Find the probability that the equation $[x+y+z]=[x]+[y]+[z]+2$ is true, where $x,y,z \in R$. [.] Represents the greatest integer function.

I got two different answers by two different methods.

1st method: $x=[x]+\{x \}$ etc in LHS, where {} is the fractional part function.

So $[\{x \}+\{y \}+ \{z \}]=2$

So $\{x \}+\{y \}+ \{z \}$ is between $[2,3)$.

All $\{x \},\{y \},\{z \}$ are between $[0,1)$ and are uniformly distributed in this interval.

So if we consider the "expectation" instead of actual probability. The expectation that $\{x \},\{y \},\{z \}$ is between $[2,3)$.

= Expectation that $3\{x \} $ is between $[2,3)$.

= Expectation that ${x}$ is between $[2/3,1)$

$= (1-\frac{2}{3})/1 = \frac{1}{3}$

(Due to uniform distribution of {x}).

Can we call this the final required probability?

Method 2: consider a unit cube with vertices $(0,0,0),(1,0,0),(0,1,0),(0,0,1),(1,1,0),(1,0,1),(0,1,1),(1,1,1)$ and the plane $x+y+z=2$.

The required probability (of $\{x \}+\{y \}+ \{z \}$ is between $[2,3)$). is the volume of the cube cut out of the plane(not including the origin) /volume of cube = volume of tetrahedron with vertices $(1,1,1),(1,1,0),(1,0,1),(0,1,1)$/1 = $\frac{1}{6}$.

Which method is correct (if at all any) and is there any other way to solve this question?

  • $\begingroup$ Please exercise more care with tags. From the algebraic-geometry tag description: " This tag should not be used for elementary problems which involve both algebra and geometry." $\endgroup$
    – KReiser
    Sep 10, 2020 at 5:32
  • $\begingroup$ Oh sorry @KReiser. Any other tag which would be apt here? $\endgroup$
    – user600016
    Sep 10, 2020 at 5:48

1 Answer 1


The second method is correct. The first fails because you've improperly applied linearity of expectation.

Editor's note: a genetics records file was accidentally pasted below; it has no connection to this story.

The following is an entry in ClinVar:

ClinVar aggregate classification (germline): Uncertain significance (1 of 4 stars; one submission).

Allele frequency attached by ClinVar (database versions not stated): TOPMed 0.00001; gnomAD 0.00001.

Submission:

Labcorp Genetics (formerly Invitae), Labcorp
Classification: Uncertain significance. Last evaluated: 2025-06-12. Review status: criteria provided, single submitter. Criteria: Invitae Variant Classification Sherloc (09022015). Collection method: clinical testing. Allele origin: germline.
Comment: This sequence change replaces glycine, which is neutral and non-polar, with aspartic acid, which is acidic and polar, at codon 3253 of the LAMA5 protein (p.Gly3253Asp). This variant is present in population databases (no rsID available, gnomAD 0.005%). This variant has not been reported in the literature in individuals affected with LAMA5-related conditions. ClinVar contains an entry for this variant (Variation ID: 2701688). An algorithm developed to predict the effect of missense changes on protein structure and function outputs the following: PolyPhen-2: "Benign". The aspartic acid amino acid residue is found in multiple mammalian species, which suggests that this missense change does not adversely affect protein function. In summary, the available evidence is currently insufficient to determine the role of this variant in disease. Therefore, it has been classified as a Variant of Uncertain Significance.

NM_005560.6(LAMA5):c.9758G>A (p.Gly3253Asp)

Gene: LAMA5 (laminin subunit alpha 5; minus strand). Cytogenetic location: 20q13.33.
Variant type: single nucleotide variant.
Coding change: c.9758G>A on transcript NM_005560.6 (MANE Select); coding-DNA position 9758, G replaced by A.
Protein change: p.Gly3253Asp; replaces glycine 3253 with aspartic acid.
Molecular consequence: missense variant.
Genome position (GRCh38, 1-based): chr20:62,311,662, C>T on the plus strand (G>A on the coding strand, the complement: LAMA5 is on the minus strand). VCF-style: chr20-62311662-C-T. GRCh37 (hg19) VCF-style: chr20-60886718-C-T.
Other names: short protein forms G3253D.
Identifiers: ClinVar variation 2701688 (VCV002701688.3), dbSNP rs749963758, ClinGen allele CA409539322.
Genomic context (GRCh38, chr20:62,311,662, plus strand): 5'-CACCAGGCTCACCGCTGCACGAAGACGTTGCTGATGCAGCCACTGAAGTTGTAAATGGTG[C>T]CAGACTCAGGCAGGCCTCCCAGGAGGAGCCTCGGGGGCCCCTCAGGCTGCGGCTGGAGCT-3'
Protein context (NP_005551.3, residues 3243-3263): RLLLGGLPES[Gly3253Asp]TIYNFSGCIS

Linearity of expectation says that, if $X$ and $Y$ are two random variables (if this isn't a term you've come across, don't worry; it means pretty much what you'd think it should), then $$\mathbb E[X+Y]=\mathbb E[X]+\mathbb E[Y].$$ So, one thing you could say is that, since $\{x\}$, $\{y\}$, and $\{z\}$ are all random variables, $$\mathbb E[\{x\}+\{y\}+\{z\}]=\mathbb E[\{x\}]+\mathbb E[\{y\}]+\mathbb E[\{z\}],$$ and then calculate each of the things on the right individually. What you can't do is conflate expectation and probability -- they are different things. Given an event $A$, you can define a random variable $$X=\begin{cases}1&\text{if }A\text{ occurs} \\ 0&\text{if }A\text{ doesn't occur,}\end{cases}$$ and you will get that $\operatorname{Pr}(A)=\mathbb E[X]$, but $X$ and whatever $A$ is measuring are different objects. In particular, if $A$ is the event $$2\leq \{x\}+\{y\}+\{z\}<3,$$ the random variable $X$ you get with the above process is sometimes $0$ and sometimes $1$, but it isn't the sum of anything useful depending on what $\{x\}$, $\{y\}$, and $\{z\}$ are. The random variable $\{x\}+\{y\}+\{z\}$ is the sum of useful things, but you care about $\mathbb E[X]$, not $\mathbb E[\{x\}+\{y\}+\{z\}]$.

  • $\begingroup$ Thanks a lot for the very clear and elaborate answer! $\endgroup$
    – user600016
    Sep 10, 2020 at 7:11

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